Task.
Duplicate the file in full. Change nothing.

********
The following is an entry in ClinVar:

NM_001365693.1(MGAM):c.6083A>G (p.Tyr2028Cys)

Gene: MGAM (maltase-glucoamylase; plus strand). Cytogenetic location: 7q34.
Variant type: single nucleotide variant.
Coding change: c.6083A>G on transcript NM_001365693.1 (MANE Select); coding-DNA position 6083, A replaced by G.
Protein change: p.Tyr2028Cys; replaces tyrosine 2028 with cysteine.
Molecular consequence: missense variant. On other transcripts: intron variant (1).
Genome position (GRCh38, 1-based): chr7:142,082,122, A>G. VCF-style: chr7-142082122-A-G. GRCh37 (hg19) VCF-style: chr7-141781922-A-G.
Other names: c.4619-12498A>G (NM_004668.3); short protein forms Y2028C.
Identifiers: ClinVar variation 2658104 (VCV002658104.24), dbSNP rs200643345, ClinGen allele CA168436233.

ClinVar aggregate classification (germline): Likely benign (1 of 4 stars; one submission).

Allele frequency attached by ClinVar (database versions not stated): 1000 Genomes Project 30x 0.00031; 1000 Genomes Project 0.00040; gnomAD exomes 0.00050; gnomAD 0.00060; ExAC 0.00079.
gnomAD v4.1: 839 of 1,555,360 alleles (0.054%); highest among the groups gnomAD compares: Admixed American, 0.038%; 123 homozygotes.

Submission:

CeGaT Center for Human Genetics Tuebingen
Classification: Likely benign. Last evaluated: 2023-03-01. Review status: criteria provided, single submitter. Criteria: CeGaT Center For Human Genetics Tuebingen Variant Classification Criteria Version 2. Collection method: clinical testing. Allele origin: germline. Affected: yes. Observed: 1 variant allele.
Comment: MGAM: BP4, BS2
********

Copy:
The following is an entry in ClinVar:

NM_001365693.1(MGAM):c.6083A>G (p.Tyr2028Cys)

Gene: MGAM (maltase-glucoamylase; plus strand). Cytogenetic location: 7q34.
Variant type: single nucleotide variant.
Coding change: c.6083A>G on transcript NM_001365693.1 (MANE Select); coding-DNA position 6083, A replaced by G.
Protein change: p.Tyr2028Cys; replaces tyrosine 2028 with cysteine.
Molecular consequence: missense variant. On other transcripts: intron variant (1).
Genome position (GRCh38, 1-based): chr7:142,082,122, A>G. VCF-style: chr7-142082122-A-G. GRCh37 (hg19) VCF-style: chr7-141781922-A-G.
Other names: c.4619-12498A>G (NM_004668.3); short protein forms Y2028C.
Identifiers: ClinVar variation 2658104 (VCV002658104.24), dbSNP rs200643345, ClinGen allele CA168436233.

ClinVar aggregate classification (germline): Likely benign (1 of 4 stars; one submission).

Allele frequency attached by ClinVar (database versions not stated): 1000 Genomes Project 30x 0.00031; 1000 Genomes Project 0.00040; gnomAD exomes 0.00050; gnomAD 0.00060; ExAC 0.00079.
gnomAD v4.1: 839 of 1,555,360 alleles (0.054%); highest among the groups gnomAD compares: Admixed American, 0.038%; 123 homozygotes.

Submission:

CeGaT Center for Human Genetics Tuebingen
Classification: Likely benign. Last evaluated: 2023-03-01. Review status: criteria provided, single submitter. Criteria: CeGaT Center For Human Genetics Tuebingen Variant Classification Criteria Version 2. Collection method: clinical testing. Allele origin: germline. Affected: yes. Observed: 1 variant allele.
Comment: MGAM: BP4, BS2